In an article in Parade magazine in yesterday's paper entitled "How the Economic Crisis Changed Us" written by Michael J. Berland and Douglas E. Schoen there was a section about benefits some have realized during the crisis. They said that in the past year "creating a more meaningful life" and "giving back" have been important to 68% of those Americans polled. The article also said that 35% had rediscovered community or religious groups and 30% are volunteering more for charities.
None of that really surprises me. I have said for years that our Adopt-a-Family program brings out the best in people. For a touching example of that, read about my friend Joe in a post from last summer. Joe, by the way, is still with us. He and his biker group plan to adopt a little boy through our program this year and Joe has promised to be there in December to volunteer.
AAF gives people a chance to get involved; to do more than just write a check. It's a very personal experience to be able to get a Wish List from a needy child that not only tells you their name and age but their clothing sizes, favorite colors and what kinds of toys and games they like. Although anonymous on both sides, by the time you are done shopping, wrapping and tagging the gifts, you have a little picture in your mind of what your child actually looks like. It's a very satisfying way to get involved.
I haven't had the opportunity to talk to many donors yet this year. That happens more as we get closer to Distribution Week in December when the donors bring in their bags of gifts for the children they have adopted. But one man that I talked to last fall stands out in my memory.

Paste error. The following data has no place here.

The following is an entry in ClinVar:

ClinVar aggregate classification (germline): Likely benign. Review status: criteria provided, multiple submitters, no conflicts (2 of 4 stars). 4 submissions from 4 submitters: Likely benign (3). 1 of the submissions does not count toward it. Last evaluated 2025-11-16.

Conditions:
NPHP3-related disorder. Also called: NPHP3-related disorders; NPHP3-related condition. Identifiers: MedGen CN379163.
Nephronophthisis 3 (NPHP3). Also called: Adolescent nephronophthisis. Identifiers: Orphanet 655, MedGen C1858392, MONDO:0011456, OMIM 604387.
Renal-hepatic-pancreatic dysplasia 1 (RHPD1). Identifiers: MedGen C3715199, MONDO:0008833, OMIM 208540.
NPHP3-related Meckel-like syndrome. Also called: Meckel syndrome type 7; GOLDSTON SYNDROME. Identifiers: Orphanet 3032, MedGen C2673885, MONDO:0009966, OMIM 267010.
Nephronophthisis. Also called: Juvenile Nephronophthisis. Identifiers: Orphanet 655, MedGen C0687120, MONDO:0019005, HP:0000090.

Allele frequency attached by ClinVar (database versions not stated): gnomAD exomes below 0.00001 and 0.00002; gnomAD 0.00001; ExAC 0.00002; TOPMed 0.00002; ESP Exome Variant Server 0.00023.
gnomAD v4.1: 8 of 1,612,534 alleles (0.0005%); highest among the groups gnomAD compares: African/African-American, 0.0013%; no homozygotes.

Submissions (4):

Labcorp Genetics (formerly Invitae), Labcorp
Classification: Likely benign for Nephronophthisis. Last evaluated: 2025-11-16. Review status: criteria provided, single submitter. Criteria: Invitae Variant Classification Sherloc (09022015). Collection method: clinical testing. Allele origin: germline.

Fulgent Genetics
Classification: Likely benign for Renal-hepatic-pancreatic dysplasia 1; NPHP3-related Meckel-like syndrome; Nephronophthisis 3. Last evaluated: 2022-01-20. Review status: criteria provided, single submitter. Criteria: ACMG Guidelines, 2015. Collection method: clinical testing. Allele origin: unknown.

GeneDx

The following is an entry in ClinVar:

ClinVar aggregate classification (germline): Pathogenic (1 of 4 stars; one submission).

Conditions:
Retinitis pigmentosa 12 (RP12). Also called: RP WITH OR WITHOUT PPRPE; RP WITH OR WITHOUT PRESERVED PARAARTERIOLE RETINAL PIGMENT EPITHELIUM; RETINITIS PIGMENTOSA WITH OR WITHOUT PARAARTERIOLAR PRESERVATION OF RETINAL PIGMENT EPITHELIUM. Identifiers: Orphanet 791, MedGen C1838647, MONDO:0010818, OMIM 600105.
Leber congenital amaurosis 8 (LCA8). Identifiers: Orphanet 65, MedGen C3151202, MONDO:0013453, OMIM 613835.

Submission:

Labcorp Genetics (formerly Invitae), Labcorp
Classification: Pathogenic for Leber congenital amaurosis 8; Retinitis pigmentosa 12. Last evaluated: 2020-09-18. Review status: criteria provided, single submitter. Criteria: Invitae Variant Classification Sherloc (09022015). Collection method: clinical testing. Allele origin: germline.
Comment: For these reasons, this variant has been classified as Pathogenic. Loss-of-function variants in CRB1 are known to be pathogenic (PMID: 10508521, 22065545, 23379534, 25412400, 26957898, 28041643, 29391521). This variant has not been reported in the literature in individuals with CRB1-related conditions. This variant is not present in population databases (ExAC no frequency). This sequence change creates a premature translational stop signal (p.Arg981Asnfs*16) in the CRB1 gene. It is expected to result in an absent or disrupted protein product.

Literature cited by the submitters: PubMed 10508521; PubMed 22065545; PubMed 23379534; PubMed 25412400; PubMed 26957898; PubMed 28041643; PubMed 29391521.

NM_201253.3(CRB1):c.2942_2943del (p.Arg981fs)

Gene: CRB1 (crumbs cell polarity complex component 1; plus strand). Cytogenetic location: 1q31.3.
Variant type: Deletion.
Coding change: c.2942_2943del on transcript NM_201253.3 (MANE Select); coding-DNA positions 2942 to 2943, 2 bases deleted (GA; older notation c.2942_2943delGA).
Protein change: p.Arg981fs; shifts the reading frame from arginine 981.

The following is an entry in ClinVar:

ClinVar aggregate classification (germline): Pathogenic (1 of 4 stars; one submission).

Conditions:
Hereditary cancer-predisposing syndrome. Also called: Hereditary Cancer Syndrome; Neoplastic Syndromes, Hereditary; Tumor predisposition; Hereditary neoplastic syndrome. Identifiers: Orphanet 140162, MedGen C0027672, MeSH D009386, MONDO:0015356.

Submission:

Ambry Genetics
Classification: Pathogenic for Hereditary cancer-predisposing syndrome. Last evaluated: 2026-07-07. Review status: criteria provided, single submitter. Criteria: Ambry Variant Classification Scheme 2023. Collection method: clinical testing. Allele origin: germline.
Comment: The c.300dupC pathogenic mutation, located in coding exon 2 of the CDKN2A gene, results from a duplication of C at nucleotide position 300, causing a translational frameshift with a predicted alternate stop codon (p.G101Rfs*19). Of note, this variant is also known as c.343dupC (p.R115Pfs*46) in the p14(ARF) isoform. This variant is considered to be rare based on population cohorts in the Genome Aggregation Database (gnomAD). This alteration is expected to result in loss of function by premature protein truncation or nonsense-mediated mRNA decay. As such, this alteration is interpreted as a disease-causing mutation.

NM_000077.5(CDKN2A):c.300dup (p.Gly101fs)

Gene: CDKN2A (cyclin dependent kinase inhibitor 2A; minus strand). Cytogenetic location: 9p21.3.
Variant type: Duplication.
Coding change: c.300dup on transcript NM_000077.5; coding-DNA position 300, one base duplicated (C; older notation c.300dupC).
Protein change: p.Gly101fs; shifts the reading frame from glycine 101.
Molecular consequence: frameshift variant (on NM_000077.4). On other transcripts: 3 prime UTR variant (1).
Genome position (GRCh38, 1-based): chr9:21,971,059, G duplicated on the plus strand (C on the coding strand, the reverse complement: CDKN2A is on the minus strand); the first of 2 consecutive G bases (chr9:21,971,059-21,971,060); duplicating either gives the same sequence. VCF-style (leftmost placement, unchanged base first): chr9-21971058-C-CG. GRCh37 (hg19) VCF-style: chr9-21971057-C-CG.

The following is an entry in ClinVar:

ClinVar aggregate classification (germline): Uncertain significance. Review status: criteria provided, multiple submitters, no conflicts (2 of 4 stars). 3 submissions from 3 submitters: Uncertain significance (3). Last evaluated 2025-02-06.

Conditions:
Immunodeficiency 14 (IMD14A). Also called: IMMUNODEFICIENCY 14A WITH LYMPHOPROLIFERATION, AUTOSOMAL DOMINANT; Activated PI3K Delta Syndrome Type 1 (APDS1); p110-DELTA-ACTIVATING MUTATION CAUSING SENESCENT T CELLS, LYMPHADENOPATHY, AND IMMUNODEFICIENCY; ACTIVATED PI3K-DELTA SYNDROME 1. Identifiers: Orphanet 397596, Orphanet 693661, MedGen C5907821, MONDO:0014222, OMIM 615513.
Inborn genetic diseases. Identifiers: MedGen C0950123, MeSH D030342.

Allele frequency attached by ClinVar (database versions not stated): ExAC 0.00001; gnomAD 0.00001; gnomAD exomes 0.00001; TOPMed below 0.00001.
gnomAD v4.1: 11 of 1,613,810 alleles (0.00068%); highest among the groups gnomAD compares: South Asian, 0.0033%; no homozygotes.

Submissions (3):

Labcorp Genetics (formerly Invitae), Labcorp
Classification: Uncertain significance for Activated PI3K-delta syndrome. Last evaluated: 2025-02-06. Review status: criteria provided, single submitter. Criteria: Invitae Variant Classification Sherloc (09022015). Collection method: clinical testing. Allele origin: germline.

He called the first week in December to ask if he could drop off their gifts early as he would be with his family in Disney World during the week of scheduled drop off. We made arrangements for him to bring them to my house, and as we were unloading his van, I asked about his upcoming vacation. He told me he and his wife have three little girls, and they were all excited about going to see Mickey.
Then he said something like, "We weren't going to participate in your program this year because money is a little tight, and we had this vacation planned and all. But then one day I looked at my girls and thought, 'what if we couldn't buy Christmas gifts for them........." His voice trailed off as he didn't seem able to finish the thought. I was pretty sure he was a little choked up so I tried to fill in with something about what a great job it looked like they had done for their adopted family and hoped they had a wonderful vacation.
I could repeat stories like that all day. And I have to say that as wonderful as it feels to know we are providing gifts of toys and much needed clothing for so many children every year, I personally get more joy and satisfaction from speaking with our donors and volunteers. There is just so much good in people that we don't often have a chance to experience, and with Adopt-a-Family I get to meet and work with these people and I love it!
ADOPT-A-FAMILY UPDATE: As of today we have 548 families matched with donors. That's probably about 1150 children who we know will be getting gifts this year. As great as that sounds, I expect at least that many more to apply before the application period ends on November 20. And our response from donors has definitely slowed. It looks likely that this is going to be the first time in seven years that we may not be able to provide for all the eligible families who apply. A second mailing to last year's donors who have not responded yet will be going out in the next week. We'll keep our fingers crossed that many of those people will be sending back their Donor Reply Card soon!